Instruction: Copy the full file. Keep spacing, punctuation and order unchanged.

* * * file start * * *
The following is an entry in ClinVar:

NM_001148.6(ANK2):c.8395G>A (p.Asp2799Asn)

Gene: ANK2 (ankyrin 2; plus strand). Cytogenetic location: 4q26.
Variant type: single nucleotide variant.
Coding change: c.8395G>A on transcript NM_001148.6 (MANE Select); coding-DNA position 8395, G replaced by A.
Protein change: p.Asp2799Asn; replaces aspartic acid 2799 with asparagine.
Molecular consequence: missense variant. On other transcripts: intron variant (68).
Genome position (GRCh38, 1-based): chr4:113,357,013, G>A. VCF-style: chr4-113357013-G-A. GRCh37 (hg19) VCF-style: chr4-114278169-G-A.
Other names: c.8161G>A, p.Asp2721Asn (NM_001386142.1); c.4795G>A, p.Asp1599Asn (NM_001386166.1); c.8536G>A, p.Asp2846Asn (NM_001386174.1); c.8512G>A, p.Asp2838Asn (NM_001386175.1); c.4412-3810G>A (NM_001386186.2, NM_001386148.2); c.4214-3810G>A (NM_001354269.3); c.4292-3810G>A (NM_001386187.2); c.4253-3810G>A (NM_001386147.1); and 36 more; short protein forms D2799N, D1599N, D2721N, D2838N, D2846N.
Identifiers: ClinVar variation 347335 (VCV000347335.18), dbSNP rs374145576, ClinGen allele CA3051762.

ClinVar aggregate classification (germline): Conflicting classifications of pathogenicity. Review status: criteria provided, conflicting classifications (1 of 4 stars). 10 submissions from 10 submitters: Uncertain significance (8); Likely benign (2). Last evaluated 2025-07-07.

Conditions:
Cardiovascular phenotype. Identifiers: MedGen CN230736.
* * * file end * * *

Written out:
The following is an entry in ClinVar:

NM_001148.6(ANK2):c.8395G>A (p.Asp2799Asn)

Gene: ANK2 (ankyrin 2; plus strand). Cytogenetic location: 4q26.
Variant type: single nucleotide variant.
Coding change: c.8395G>A on transcript NM_001148.6 (MANE Select); coding-DNA position 8395, G replaced by A.
Protein change: p.Asp2799Asn; replaces aspartic acid 2799 with asparagine.
Molecular consequence: missense variant. On other transcripts: intron variant (68).
Genome position (GRCh38, 1-based): chr4:113,357,013, G>A. VCF-style: chr4-113357013-G-A. GRCh37 (hg19) VCF-style: chr4-114278169-G-A.
Other names: c.8161G>A, p.Asp2721Asn (NM_001386142.1); c.4795G>A, p.Asp1599Asn (NM_001386166.1); c.8536G>A, p.Asp2846Asn (NM_001386174.1); c.8512G>A, p.Asp2838Asn (NM_001386175.1); c.4412-3810G>A (NM_001386186.2, NM_001386148.2); c.4214-3810G>A (NM_001354269.3); c.4292-3810G>A (NM_001386187.2); c.4253-3810G>A (NM_001386147.1); and 36 more; short protein forms D2799N, D1599N, D2721N, D2838N, D2846N.
Identifiers: ClinVar variation 347335 (VCV000347335.18), dbSNP rs374145576, ClinGen allele CA3051762.

ClinVar aggregate classification (germline): Conflicting classifications of pathogenicity. Review status: criteria provided, conflicting classifications (1 of 4 stars). 10 submissions from 10 submitters: Uncertain significance (8); Likely benign (2). Last evaluated 2025-07-07.

Conditions:
Cardiovascular phenotype. Identifiers: MedGen CN230736.